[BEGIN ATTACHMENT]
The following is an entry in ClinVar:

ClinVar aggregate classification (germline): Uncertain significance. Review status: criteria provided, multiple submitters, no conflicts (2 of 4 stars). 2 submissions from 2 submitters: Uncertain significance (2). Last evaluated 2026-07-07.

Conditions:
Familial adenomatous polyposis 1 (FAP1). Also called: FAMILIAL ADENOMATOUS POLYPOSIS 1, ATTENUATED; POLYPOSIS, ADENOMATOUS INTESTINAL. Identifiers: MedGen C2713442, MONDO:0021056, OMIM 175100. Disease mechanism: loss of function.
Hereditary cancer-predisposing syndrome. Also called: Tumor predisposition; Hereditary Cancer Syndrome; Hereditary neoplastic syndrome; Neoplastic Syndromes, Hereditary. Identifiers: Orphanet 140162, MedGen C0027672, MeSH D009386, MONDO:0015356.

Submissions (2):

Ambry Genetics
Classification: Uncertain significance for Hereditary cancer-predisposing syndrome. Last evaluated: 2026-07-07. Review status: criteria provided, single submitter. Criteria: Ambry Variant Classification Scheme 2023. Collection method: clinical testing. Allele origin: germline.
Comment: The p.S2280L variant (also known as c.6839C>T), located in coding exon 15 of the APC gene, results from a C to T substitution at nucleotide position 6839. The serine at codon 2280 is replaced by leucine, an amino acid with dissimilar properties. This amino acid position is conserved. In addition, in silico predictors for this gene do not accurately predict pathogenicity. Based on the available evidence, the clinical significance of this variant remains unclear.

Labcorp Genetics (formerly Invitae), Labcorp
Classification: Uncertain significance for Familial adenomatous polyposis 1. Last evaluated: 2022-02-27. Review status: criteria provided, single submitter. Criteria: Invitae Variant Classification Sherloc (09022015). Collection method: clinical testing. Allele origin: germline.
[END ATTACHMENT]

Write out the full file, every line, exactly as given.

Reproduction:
The following is an entry in ClinVar:

ClinVar aggregate classification (germline): Uncertain significance. Review status: criteria provided, multiple submitters, no conflicts (2 of 4 stars). 2 submissions from 2 submitters: Uncertain significance (2). Last evaluated 2026-07-07.

Conditions:
Familial adenomatous polyposis 1 (FAP1). Also called: FAMILIAL ADENOMATOUS POLYPOSIS 1, ATTENUATED; POLYPOSIS, ADENOMATOUS INTESTINAL. Identifiers: MedGen C2713442, MONDO:0021056, OMIM 175100. Disease mechanism: loss of function.
Hereditary cancer-predisposing syndrome. Also called: Tumor predisposition; Hereditary Cancer Syndrome; Hereditary neoplastic syndrome; Neoplastic Syndromes, Hereditary. Identifiers: Orphanet 140162, MedGen C0027672, MeSH D009386, MONDO:0015356.

Submissions (2):

Ambry Genetics
Classification: Uncertain significance for Hereditary cancer-predisposing syndrome. Last evaluated: 2026-07-07. Review status: criteria provided, single submitter. Criteria: Ambry Variant Classification Scheme 2023. Collection method: clinical testing. Allele origin: germline.
Comment: The p.S2280L variant (also known as c.6839C>T), located in coding exon 15 of the APC gene, results from a C to T substitution at nucleotide position 6839. The serine at codon 2280 is replaced by leucine, an amino acid with dissimilar properties. This amino acid position is conserved. In addition, in silico predictors for this gene do not accurately predict pathogenicity. Based on the available evidence, the clinical significance of this variant remains unclear.

Labcorp Genetics (formerly Invitae), Labcorp
Classification: Uncertain significance for Familial adenomatous polyposis 1. Last evaluated: 2022-02-27. Review status: criteria provided, single submitter. Criteria: Invitae Variant Classification Sherloc (09022015). Collection method: clinical testing. Allele origin: germline.